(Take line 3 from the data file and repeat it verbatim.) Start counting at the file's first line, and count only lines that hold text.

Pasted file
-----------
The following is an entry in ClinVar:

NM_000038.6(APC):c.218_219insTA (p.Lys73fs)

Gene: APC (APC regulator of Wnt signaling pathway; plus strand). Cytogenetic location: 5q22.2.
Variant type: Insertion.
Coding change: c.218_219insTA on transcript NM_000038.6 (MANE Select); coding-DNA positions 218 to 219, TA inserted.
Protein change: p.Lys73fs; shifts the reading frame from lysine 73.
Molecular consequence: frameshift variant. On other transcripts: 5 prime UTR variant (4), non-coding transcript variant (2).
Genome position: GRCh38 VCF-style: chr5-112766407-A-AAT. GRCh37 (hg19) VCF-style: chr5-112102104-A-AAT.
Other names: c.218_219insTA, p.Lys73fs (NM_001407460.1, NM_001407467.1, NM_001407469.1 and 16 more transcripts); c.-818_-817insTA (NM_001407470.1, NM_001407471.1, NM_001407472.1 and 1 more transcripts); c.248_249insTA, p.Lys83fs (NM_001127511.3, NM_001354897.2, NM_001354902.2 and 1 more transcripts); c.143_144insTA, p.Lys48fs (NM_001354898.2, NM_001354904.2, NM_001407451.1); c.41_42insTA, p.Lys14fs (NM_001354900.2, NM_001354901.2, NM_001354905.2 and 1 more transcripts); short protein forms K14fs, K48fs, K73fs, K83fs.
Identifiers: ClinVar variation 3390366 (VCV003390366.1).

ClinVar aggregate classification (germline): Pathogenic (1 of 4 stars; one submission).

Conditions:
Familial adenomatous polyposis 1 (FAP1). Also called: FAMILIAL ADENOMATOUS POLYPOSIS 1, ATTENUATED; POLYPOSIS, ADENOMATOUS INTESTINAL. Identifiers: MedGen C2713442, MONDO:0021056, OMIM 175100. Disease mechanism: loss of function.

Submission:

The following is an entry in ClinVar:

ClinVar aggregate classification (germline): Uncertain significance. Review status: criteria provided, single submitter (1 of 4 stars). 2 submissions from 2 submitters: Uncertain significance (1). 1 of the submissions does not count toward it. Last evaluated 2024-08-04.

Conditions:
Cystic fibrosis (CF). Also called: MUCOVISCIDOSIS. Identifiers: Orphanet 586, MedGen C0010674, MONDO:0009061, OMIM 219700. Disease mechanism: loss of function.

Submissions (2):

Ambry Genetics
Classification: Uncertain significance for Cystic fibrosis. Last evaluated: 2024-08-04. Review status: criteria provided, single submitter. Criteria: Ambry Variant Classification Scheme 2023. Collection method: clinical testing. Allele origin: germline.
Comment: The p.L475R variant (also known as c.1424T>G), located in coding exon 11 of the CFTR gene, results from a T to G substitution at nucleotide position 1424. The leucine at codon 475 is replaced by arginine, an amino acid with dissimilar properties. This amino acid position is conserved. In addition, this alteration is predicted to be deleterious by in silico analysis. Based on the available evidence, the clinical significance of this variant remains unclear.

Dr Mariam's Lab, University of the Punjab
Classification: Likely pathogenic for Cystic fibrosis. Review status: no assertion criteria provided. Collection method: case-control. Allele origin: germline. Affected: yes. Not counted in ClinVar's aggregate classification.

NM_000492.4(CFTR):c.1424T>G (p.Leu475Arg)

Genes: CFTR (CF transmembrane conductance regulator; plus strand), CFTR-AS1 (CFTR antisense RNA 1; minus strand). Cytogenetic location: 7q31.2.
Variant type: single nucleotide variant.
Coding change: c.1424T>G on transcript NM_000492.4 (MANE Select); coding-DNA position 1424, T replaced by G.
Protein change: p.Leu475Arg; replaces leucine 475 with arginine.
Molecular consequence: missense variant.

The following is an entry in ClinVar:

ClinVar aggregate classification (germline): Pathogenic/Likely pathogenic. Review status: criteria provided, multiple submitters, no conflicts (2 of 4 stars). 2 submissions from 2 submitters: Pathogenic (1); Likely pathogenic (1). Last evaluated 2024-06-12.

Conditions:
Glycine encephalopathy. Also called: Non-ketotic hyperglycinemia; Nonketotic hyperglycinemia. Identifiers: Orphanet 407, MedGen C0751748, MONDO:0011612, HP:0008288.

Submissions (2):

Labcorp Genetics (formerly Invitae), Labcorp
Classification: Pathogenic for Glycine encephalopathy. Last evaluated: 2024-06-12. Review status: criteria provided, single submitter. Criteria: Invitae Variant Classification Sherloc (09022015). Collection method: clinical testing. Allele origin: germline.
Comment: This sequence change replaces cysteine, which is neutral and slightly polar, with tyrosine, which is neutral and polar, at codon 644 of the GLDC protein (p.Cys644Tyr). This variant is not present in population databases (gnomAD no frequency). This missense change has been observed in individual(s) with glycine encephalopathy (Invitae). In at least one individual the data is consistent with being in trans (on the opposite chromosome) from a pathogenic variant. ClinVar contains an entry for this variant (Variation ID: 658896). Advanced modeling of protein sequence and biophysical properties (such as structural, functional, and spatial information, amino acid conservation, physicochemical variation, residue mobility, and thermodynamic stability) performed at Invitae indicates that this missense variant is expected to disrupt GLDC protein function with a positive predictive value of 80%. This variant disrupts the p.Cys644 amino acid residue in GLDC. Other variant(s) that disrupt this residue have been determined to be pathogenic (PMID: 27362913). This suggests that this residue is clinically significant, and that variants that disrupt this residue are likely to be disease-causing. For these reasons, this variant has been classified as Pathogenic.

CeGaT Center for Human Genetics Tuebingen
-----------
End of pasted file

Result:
Gene: APC (APC regulator of Wnt signaling pathway; plus strand). Cytogenetic location: 5q22.2.